The Carnegie Airborne Observatory (CAO), developed by GregAsner, is a fixed-wing aircraft that sweeps laser light across the vegetation canopy to image it in brilliant 3-D. The data can determine the location and size of each tree at a resolution of 3.5 feet (1.1 meter), a level of detail that is unprecedented. By combining field surveys with this airborne mapping and high-resolution satellite monitoring the team has been able to detail myriad ecological features of forests around the world.

As one example, Carnegie scientists with the Peruvian Ministry of Environment mapped the true extent of gold mining in the biologically diverse region of Madre de Dios in the Peruvian Amazon. The team found that the geographic extent of mining has increased 400% from 1999 to 2012 and that the average annual rate of forest loss has tripled since the Great Recession of 2008. Until this study, thousands of small, clandestine mines that have boomed since the economic crisis have gone unmonitored.

The team is also the first to map the carbon stocks in individual countries in high-resolution, which could provide the foundation for future market-based carbon economies. The first such map was for Panama (left), the second was for Perú (right). The carbon maps also reveal the high ecological diversity in these jurisdictions providing critical input to studies of deforestation and forest degradation for conservation, land use, and enforcement purposes. Numerous other studies have been conducted using this technology.

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November 14, 2016

Washington, DC—New research from two Carnegie scientists has serious implications for the development of management strategies to reduce nutrient runoff in waterways and coastal areas.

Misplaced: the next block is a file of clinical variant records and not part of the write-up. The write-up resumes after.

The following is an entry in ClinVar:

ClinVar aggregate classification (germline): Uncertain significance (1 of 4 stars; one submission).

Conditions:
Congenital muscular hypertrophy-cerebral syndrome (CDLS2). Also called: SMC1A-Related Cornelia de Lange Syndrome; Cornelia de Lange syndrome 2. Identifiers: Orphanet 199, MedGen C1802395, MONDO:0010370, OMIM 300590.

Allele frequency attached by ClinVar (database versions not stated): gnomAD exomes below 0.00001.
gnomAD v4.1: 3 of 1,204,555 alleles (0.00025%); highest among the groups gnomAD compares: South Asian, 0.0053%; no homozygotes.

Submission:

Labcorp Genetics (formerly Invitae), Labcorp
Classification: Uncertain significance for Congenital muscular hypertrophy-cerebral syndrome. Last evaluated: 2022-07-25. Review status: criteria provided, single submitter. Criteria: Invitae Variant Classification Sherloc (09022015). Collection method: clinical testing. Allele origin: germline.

Human activities, including agriculture and fossil fuel use, have completely altered the biochemical cycle of nitrogen. In this cycle, nitrogen circulates in various forms through terrestrial, aquatic, and atmospheric systems. In the United States, the amount of nitrogen originating from human sources, particularly fertilizer, is four times the amount that comes from natural sources. The U.S. Environmental Protection Agency estimates that 28 percent of streams and 20 percent of lakes around the

October 4, 2016

Stanford, CA— What would we do differently if sea level were to rise one foot per century versus one foot per decade? Until now, most policy and research has focused on adapting to specific amounts of climate change and not on how fast that climate change might happen.

Using sea-level rise as a case study, researchers at Carnegie’s Department of Global Ecology have developed a quantitative model that considers different rates of sea-level rise, in addition to economic factors, and shows how consideration of rates of change affect optimal adaptation strategies. If the sea level will rise slowly, it could still make sense to build near the shoreline, but if the sea level is going to

September 13, 2016

Stanford, CA—Using software tools developed by Near Zero, a research group hosted by the Carnegie Institution for Science’s Department of Global Ecology, a team of researchers has completed the largest expert survey yet on any energy technology, in this case wind energy.